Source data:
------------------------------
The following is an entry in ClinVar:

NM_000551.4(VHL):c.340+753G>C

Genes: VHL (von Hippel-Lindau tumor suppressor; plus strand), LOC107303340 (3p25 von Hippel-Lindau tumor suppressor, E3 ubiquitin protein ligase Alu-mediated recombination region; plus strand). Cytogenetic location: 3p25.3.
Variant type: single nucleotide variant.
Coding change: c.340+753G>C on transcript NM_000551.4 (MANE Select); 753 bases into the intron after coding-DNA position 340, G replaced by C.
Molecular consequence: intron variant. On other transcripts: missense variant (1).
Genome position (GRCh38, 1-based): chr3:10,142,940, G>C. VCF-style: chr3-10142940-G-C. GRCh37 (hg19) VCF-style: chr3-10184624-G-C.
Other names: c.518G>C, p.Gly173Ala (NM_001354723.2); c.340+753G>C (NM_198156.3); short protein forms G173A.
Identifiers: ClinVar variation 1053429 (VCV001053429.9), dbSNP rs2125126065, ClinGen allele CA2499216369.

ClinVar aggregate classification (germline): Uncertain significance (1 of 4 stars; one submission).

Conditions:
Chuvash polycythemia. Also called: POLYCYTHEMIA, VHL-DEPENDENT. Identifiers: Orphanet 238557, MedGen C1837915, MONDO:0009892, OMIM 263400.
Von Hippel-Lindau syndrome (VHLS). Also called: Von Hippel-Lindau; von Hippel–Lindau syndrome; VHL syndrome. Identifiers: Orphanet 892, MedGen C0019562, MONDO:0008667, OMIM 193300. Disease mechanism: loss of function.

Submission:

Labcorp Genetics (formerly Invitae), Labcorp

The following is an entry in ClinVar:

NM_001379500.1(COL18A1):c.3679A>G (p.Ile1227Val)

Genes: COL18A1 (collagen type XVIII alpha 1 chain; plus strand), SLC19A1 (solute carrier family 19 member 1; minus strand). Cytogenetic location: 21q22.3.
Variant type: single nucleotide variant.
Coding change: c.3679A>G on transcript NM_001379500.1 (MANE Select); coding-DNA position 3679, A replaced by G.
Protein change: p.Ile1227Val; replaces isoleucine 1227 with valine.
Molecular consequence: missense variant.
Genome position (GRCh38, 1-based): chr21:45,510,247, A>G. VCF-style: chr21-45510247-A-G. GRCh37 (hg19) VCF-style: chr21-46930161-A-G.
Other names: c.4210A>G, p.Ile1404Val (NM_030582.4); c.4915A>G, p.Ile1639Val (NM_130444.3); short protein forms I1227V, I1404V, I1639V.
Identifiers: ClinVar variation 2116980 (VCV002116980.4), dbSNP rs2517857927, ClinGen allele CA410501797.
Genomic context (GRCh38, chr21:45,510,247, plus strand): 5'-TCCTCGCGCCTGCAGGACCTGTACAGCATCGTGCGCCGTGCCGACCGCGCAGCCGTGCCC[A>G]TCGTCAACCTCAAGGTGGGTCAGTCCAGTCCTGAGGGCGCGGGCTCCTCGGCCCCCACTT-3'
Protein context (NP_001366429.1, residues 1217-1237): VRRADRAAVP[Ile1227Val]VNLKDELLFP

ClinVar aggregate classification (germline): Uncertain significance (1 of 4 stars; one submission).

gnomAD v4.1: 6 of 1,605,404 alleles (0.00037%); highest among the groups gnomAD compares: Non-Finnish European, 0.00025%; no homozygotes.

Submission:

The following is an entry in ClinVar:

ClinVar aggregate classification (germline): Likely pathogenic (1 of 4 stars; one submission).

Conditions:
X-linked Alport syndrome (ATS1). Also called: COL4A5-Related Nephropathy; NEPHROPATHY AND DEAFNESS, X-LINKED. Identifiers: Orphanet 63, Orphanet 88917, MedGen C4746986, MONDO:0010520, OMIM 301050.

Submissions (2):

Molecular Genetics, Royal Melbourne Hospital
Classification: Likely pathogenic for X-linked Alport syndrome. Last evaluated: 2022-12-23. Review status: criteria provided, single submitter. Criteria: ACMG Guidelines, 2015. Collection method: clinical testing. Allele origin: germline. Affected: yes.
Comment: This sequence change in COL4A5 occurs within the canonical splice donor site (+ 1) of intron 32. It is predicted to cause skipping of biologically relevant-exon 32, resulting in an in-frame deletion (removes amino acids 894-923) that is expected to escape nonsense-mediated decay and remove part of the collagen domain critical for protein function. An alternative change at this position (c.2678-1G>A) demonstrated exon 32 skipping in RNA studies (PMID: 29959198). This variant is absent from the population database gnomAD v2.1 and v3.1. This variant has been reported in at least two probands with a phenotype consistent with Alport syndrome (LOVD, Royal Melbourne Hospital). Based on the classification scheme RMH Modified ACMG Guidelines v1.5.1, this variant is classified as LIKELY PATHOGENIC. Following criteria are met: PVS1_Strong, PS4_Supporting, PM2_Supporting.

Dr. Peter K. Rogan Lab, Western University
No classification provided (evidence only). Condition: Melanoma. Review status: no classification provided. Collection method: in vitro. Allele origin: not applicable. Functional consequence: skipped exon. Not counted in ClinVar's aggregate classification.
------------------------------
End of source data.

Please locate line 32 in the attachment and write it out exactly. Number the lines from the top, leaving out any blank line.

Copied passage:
ClinVar aggregate classification (germline): Likely pathogenic (1 of 4 stars; one submission).